Disneyland said Monday that it has no objections to Newsom’s plan to investigate the pandemic conditions at other theme parks.

“We welcome the opportunity to showcase our responsible health and safety protocols that we’ve successfully implemented in our parks around the world and at Walt Disney world,” said Disneyland spokeswoman Liz Jaeger.

Universal Studios Hollywood noted that its parent company has worked with health officials to safely reopen theme parks in Florida and Asia and is ready to use what was learned in those parks to reopen its park in Los Angeles.

“We are proud of what our team members have accomplished across the world and can also share that our guests have given us very positive feedback for the environment and guest experience we are creating,” the theme park said in a statement. “We know of no “outbreak” in our Florida location, but would refer you to local health officials there for specifics.”

Although there have been news reports that parks that have reopened outside California have not experienced outbreaks among workers or guests, Newsom said he wants to know firsthand, through his staff, what is happening.

“We’re trying to understand ourselves directly without the intermediaries,” Newsom said during a news conference that included an update on the state’s response to COVID-19. “We’re doing our own stubborn research and going across states to learn more and not just make this an academic exercise.

“I want folks to come back and tell me what they saw, what their own experience was, because this is serious. At the end of the day, we may be at a 2.6 percent positivity rate but we’re entering not just the flu season but we’re entering into a period of time where people are more likely to start congregating and mixing back indoors.”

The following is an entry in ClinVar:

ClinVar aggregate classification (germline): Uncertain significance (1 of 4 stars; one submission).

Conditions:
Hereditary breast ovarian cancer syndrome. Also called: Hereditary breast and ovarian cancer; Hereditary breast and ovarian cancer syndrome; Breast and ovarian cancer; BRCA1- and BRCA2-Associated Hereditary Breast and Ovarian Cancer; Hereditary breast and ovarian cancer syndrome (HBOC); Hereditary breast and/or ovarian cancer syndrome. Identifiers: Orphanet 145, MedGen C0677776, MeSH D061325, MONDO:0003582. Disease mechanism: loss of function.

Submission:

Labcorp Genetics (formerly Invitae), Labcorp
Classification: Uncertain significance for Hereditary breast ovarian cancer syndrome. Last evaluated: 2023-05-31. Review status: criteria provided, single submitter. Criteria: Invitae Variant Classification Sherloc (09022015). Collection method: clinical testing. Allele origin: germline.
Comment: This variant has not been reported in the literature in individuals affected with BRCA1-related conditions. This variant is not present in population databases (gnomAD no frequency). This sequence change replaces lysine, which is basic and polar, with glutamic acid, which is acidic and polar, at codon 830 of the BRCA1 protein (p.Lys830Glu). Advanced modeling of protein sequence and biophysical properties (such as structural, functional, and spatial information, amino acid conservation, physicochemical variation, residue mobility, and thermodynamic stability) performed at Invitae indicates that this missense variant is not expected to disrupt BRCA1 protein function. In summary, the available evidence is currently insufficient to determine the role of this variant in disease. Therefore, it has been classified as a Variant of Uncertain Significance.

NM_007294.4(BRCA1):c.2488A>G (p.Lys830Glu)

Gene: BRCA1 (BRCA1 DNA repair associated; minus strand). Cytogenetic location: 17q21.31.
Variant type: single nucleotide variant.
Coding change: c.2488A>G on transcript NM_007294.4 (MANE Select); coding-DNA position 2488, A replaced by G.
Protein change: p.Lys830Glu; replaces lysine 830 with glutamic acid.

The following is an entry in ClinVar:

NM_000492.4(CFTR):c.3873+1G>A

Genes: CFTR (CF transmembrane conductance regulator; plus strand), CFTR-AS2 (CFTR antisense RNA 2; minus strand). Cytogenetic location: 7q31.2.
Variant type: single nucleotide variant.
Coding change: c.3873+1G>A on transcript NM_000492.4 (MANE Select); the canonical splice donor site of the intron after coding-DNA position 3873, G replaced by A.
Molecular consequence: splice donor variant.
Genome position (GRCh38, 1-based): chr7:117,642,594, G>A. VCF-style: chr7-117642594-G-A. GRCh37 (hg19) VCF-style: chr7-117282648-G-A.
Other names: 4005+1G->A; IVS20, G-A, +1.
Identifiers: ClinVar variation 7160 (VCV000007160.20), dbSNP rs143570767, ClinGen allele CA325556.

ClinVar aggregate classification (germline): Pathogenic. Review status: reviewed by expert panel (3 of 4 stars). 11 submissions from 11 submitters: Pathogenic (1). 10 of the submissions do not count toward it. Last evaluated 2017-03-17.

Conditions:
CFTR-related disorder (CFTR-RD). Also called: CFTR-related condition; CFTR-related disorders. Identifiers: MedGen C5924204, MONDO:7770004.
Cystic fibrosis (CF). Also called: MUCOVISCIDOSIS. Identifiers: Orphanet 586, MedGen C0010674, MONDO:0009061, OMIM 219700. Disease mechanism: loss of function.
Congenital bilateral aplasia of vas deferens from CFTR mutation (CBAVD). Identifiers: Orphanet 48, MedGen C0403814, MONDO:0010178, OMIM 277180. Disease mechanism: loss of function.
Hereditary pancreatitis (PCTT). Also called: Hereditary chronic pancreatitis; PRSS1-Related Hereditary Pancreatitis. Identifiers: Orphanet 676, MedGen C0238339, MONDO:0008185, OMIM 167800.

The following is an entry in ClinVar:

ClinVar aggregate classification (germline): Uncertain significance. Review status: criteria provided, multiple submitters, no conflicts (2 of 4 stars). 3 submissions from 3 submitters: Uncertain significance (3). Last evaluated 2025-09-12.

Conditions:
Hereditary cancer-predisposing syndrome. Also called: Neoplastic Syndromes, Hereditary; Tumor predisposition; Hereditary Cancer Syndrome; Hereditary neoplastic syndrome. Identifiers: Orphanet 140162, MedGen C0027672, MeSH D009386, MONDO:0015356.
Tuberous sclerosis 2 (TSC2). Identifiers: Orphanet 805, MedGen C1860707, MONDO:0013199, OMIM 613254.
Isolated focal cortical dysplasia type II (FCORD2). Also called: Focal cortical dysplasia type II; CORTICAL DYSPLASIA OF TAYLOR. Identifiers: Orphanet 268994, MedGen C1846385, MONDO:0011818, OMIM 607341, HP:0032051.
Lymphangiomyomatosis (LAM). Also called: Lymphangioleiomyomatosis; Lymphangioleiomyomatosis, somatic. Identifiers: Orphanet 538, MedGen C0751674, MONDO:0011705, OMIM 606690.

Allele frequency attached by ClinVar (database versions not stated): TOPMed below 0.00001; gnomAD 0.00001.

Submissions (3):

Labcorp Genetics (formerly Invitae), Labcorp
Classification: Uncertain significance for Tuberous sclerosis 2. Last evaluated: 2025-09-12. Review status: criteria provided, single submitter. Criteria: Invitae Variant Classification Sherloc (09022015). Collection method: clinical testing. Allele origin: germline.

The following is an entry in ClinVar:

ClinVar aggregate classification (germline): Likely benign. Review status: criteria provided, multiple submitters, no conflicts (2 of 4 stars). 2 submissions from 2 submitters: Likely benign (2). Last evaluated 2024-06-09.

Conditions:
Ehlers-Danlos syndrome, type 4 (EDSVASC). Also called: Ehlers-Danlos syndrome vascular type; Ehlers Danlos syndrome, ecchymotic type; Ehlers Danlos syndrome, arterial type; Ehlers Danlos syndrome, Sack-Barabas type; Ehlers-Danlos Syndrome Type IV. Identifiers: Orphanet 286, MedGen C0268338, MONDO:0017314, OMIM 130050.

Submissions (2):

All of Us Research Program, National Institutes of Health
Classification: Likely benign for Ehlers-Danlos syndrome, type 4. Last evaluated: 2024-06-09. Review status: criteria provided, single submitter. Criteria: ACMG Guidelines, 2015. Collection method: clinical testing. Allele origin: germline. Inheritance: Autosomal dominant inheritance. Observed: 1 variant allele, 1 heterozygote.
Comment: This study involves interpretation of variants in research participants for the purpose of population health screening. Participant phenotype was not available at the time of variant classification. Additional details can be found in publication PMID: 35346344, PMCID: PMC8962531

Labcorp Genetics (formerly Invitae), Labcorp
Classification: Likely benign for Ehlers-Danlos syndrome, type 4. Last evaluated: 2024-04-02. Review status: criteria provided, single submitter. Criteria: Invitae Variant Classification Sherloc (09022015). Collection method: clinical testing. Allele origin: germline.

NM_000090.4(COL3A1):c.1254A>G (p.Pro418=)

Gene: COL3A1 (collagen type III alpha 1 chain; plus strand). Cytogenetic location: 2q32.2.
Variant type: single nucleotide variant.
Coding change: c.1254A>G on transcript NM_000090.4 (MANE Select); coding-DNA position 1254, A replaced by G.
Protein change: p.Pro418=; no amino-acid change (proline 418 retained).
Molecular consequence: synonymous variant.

Newsom’s latest remarks come amid the backdrop of a prolonged closure of California theme parks, which months ago prepared a set of reopening guidelines they say should have enabled them to safely invite guests back to their properties. Florida began letting parks reopen in June, and Disney parks from Shanghai to Paris have also opened to guests after closing for several months this year due to the coronavirus.

California had been poised to issue reopening guidelines earlier this month but backed away after sharp criticism of the new rules from the theme parks. They were especially concerned about a restriction that would have limited their guests to those living within a 120-mile radius of the parks.

Newsom last week made it clear during a news conference that he did not anticipate any of the large parks reopening
anytime soon “until we see more stability in terms of the data.”

On Monday, he reiterated his concern about the increased possibility of virus spread at theme parks, which he likened to small cities that attract visitors from around the world.